[12] The pleading should separately set forth each theory of recovery as a separate count. When more than one theory of recovery is pleaded, the trial court’s instructions should make clear that the plaintiff is asserting separate theories of recovery, and the instructions, as to each separate theory, should be self-contained. On remand, the plaintiff should file an amended pleading which separately states facts concerning its theory of recovery as to ISC’s conduct which results in its loss of shareholder immunity and the damages resulting from that conduct. On trial, depending upon the facts alleged and evidence presented, the trial judge will instruct the jury as to what constitutes improper conduct, and that the jury must also find that the improper conduct resulted in damage to the plaintiff.
[13] For a further list of authors and articles, see W. Cary M. Eisenberg, Cases and Materials on Corporations 80-103 (1980); Henn, Corporations 205 (1961), E. Latty, Subsidiaries and Affiliated Corporations (1936); F. Powell, Parent and Subsidiary Corporations (1931); Krendl Krendl, Piercing the Corporate Veil: Focusing the Inquiry, 55 Den L Rev (1978).
[14] See also Wakeman v. Paulson, 257 Or. 542, 544, 480 P.2d 434
(1971); Peet v. Rose City Dodge, Inc., 251 Or. 68, 69, 444 P.2d 478 (1968); Creditors Protective Asso. v. Balcom, 248 Or. 38, 46, 432 P.2d 319 (1967); Miller Lumber Corp. v. Miller, 225 Or. 427, 433-436, 357 P.2d 503 (1961); A.J. Rose Son, Inc. v. Board of Funeral Directors and Embalmers, 31 Or. App. 537, 542, 570 P.2d 1008 (1977); State ex rel Grabhorn v. Grabhorn, 28 Or. App. 357, 360, 559 P.2d 923 (1977); Palm Gardens, Inc. v. OLCC, 15 Or. App. 20, 26-27, 514 P.2d 888 (1973); Annot., Liability of Corporation for Contracts of Subsidiary, 38 ALR3d 1102 (1971).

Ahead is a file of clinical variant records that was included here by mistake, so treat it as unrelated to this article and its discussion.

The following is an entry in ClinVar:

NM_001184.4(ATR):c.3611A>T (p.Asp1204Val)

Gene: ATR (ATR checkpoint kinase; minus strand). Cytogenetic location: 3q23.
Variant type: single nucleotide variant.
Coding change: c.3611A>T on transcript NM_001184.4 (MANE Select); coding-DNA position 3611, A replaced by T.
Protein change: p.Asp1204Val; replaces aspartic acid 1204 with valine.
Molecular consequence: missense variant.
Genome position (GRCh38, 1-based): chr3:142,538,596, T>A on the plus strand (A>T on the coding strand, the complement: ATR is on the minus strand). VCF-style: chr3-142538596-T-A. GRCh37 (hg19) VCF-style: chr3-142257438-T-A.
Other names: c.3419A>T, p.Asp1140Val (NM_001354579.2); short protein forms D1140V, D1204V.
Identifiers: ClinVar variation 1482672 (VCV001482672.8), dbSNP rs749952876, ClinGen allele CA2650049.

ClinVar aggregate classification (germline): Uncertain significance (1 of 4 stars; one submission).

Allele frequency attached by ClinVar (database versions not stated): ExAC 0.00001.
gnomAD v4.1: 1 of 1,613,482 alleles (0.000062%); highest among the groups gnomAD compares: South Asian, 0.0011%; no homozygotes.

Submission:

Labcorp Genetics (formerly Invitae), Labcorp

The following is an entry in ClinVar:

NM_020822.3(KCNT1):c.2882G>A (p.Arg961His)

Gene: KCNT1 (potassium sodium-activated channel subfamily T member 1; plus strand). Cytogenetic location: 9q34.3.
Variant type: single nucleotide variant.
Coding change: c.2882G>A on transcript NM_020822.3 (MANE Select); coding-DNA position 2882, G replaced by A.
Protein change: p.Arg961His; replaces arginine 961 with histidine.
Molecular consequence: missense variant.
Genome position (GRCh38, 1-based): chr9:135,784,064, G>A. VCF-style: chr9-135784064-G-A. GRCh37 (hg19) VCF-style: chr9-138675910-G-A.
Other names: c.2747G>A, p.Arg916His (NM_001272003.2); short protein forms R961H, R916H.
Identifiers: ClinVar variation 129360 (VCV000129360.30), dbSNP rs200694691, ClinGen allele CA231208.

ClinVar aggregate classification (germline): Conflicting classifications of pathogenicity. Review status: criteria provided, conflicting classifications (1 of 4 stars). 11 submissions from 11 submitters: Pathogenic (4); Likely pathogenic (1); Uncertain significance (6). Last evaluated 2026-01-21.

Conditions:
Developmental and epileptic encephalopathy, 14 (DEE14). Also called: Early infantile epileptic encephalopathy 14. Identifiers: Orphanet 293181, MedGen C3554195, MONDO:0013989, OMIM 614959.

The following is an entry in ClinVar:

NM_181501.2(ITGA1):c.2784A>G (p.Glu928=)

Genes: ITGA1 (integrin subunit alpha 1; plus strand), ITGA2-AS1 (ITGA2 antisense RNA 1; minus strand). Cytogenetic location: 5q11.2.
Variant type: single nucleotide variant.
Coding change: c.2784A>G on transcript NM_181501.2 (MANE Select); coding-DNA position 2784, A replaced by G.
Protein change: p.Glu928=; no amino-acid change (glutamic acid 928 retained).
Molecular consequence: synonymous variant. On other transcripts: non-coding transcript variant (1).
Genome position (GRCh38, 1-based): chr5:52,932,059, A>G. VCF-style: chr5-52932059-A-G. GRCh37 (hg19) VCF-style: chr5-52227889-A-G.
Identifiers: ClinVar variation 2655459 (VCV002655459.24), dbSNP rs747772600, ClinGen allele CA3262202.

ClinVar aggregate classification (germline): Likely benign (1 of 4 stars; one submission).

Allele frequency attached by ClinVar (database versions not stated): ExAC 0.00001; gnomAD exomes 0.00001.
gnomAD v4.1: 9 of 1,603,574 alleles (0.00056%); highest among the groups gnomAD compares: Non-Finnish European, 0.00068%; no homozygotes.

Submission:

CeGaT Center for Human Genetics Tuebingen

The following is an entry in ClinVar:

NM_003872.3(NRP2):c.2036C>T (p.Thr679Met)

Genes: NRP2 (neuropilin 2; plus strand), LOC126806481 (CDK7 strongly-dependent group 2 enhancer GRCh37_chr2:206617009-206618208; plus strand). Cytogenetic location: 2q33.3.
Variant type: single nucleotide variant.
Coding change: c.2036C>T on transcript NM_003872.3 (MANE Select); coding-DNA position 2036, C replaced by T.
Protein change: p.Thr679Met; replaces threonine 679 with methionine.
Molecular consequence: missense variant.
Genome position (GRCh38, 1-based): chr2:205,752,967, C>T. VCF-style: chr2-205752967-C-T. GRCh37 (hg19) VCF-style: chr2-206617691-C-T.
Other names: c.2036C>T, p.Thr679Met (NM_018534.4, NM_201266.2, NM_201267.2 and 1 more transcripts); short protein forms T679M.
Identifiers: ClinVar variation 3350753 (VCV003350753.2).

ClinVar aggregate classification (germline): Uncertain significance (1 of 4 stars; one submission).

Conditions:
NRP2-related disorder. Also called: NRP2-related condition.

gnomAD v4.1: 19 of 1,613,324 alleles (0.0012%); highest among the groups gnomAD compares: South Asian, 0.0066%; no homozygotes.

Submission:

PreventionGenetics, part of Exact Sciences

[15] The reported cases reflect an unstated but discernible difference in the treatment of voluntary (contract) and involuntary (tort) creditors. Whether there is a basis for different treatment of a creditor who voluntarily deals with or extends credit to a corporation and one who finds himself with a claim against the corporation which arose without his consent, we need not decide. On this question, see W. Cary M. Eisenberg, Cases and Materials on Corporations 100 (1980); E. Latty, supra at 201-05; Note, Inadequate Capitalization as a Basis for Shareholder Liability: The California Approach and a Recommendation, 45 S Cal L Rev 825, 836 (1972); Comment Limited Limited Liability: A Definitive Standard for the Inadequate Capitalization Problem, 47 Temp L Q 321, 342-44 (1974).
[16] Insofar as milking is concerned, in many instances readily effective independent theories of recovery may exist, such as a creditor’s bill, a derivative suit, or a direct claim against directors. See ORS 57.231.
[17] Some of the cited cases would allow recovery on an estoppel theory.
[18] On the requirement that the creditor must show that the improper conduct caused damage to the creditor, see Krendl
Krendl, Piercing the Corporate Veil: Focusing the Inquiry, 55 Den L J 1, 21-22 (1978); Comment, Limited Limited Liability: A Definitive Standard for the Inadequate Capitalization Problem, 47 Temp L Q 321, 348 (1974).

The rule contained in the text, 294 Or at 108-09, although easily stated, may not be easily applied. The damages which flow from, say, improper capitalization or milking, may or may not be limited to the amount of the shortage of capital or amount milked from the corporation. In some cases the causal relationship will be clear. In others, the causal relationship will be less clear, but still sufficient to create a question for the trier of fact. For example, if the sole effect of a shareholder milking $200,000 from a corporation is to reduce the amount available for creditors, the shareholder’s liability to corporate creditors would be limited to $200,000. On these and related questions, see Landers, A Unified Approach to Parent, Subsidiary, and Affiliate Questions in Bankruptcy, 42 U Chi L Rev 589, 606 (1975); Posner, The Rights of Creditors of Affiliated Corporations, 43 U Chi L Rev 499 (1976).

[19] Technically speaking, the affirmative defense is a partial defense in two respects. The first is that it admits that Flodin could be held liable for up to $10,000.

It is also a defense which is applicable only to claims for defects in material or workmanship. The plaintiff moved to strike the defense “because it does not state facts which would be a legal defense, and also, there is no evidence to sustain it.” Plaintiff at no time objected to the defense because it had not been pleaded as a partial defense. See Pelton v. Gen. Motors Accept. Corp., 139 Or. 198, 208, 7 P.2d 263, 9 P.2d 128
(1932). We believe that there was evidence to support the defense.